by a Thinker, Sailor, Blogger, Irreverent Guy from Madras

From Chivas Regal to cheerful green plant

Last Christmas and New Year saw me saddled with a one litre bottle of Chivas Regal.  After being partially responsible for scaring me with headaches in the New Year, the fine brew one day managed to disappear.  I guess as winter gave away to the spring of 2012 and the fair city of Chennai began to warm up, so too did the rate of evaporation.

So whether it was vaporisation or some other cause, in the end I had one empty bottle of Chivas Regal in my hand.  For quite some time, I have been admiring a glass vase in a friend’s shop.  Whatever was its original purpose, the 3 litre glass vase, which resembled a laboratory conical flask, now houses a thriving Money Plant floating in water.

The Epipremnum Aureum plant, a.k.a Money Plant is one of the favourite indoor plant throughout India.  I’ve seen people growing them indoors, in balconies, verandas, gardens and on roof tops from Chennai to Mumbai and Kolkata to Goa.  The extreme winter in the North of the country, from Delhi above makes them a strictly indoor plant in those regions.  Now armed with an empty one litre bottle of Chivas Regal, it was time to grow my own Money Plant in water.

The best part of growing a Money Plant is that it does not need soil.  To be accurate, with modern hydroponics, it is possible to grow every plant without soil.

But Money Plant is one which does not need any care at all.  Replenishing the evaporated water in the container is all the Money Plant needs to thrive.  I have seen one such plant spread out to more than 10 feet from a 200 ml glass tumbler.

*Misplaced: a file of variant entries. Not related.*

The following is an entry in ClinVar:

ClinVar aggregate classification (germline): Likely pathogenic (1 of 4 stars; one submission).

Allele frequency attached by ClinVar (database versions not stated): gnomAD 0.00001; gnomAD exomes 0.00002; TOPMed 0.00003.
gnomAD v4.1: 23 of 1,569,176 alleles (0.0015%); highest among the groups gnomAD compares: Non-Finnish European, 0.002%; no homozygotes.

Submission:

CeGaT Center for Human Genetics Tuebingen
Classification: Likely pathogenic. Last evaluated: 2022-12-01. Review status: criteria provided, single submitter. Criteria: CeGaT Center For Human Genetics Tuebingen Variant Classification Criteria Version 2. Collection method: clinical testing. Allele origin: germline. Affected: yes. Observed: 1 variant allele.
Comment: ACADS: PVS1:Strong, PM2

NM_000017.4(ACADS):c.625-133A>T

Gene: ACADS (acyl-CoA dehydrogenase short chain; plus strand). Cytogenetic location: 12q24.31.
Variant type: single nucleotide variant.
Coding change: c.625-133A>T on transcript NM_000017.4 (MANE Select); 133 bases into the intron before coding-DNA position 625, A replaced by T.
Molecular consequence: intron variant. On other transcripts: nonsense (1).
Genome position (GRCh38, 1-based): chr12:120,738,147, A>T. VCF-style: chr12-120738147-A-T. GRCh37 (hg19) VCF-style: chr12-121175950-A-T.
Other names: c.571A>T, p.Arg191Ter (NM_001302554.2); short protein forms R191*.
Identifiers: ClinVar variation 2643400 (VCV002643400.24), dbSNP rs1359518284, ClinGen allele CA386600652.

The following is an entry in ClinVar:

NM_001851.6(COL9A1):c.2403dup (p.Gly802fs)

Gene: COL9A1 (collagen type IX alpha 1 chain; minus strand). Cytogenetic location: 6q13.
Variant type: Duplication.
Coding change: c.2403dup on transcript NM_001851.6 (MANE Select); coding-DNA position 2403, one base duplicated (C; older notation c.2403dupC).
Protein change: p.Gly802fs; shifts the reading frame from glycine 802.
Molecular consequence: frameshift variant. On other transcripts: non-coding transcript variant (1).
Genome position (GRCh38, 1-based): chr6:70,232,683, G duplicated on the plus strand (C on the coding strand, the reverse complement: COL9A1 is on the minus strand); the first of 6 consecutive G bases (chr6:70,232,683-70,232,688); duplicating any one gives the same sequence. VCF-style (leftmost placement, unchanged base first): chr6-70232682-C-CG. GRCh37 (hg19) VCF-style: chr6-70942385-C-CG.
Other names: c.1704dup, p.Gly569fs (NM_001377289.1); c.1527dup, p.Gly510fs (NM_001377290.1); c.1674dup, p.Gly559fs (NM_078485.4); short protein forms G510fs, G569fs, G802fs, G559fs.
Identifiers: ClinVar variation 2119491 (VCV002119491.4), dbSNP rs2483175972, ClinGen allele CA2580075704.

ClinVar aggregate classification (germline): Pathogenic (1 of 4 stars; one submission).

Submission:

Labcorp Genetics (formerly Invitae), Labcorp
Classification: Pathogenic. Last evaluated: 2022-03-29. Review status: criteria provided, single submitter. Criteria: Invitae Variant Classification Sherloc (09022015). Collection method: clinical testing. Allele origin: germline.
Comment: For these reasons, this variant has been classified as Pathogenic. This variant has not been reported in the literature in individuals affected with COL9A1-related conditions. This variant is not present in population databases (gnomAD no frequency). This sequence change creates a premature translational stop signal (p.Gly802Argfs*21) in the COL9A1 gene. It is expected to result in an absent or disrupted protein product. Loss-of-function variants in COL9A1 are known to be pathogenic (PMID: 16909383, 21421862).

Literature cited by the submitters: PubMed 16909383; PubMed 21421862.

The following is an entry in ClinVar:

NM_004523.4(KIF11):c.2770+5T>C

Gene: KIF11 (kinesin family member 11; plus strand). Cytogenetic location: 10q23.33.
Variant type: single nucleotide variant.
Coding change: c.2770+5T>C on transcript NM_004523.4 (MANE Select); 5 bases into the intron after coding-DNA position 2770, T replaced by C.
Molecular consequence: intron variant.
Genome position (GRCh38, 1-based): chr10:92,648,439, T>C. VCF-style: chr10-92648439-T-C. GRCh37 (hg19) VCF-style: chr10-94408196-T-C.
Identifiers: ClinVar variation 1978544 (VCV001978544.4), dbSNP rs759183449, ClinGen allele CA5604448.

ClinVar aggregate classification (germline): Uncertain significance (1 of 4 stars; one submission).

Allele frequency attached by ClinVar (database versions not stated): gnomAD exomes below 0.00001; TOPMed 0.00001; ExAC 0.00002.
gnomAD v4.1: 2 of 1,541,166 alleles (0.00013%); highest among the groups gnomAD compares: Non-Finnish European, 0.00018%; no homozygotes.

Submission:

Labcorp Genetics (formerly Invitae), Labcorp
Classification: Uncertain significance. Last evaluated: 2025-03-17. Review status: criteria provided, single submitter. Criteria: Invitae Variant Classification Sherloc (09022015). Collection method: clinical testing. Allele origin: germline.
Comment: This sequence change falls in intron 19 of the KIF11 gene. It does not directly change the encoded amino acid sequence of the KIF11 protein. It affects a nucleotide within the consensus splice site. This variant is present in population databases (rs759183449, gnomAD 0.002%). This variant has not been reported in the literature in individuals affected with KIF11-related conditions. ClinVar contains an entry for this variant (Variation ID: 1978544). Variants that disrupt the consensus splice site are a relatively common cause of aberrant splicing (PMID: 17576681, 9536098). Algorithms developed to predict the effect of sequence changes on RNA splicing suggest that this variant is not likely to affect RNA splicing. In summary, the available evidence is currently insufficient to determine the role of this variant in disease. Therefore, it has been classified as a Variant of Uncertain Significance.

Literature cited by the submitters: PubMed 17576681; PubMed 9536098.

While the basic idea was good, the bottle itself presented a problem.  As this bottle of Chivas Regal was bought while travelling to India, it had that peculiar plastic-cap-stopper-with-a-metal-ball.  In case you are unaware, most liquor manufacturers cap their liquor bottles destined for countries known for fake, spurious liquor with such an anti-pilfer cap - and India is the best known country for such knock-off.  It is often said that more Scotch is sold in India  than what is produced in Scotland.

Here is the Chivas Regal bottle with the Security Cap.


This is how you cut the metal foil - doesn’t that Swiss Army Pliers Gerber tool look cool?


The exposed plastic cap has been hack-sawed away, taking care not to score the bottle.


Then the bottle was washed to remove the stink of liquor and the labels.  The easiest way I found was to let the bottle soak in water for half and hour or so.  The labels just peel away.  The most eco-friendly idea I could think of was to soak the bottle in the flush tank.

Here is the Money Plant sitting pretty on the balcony sill.


Now to wait for it to grow to 10 feet!

PS:  The cutting of the Money Plant was taken from the remnants of the wild growth on the terrace of my Apartment blogged about in March 2010.


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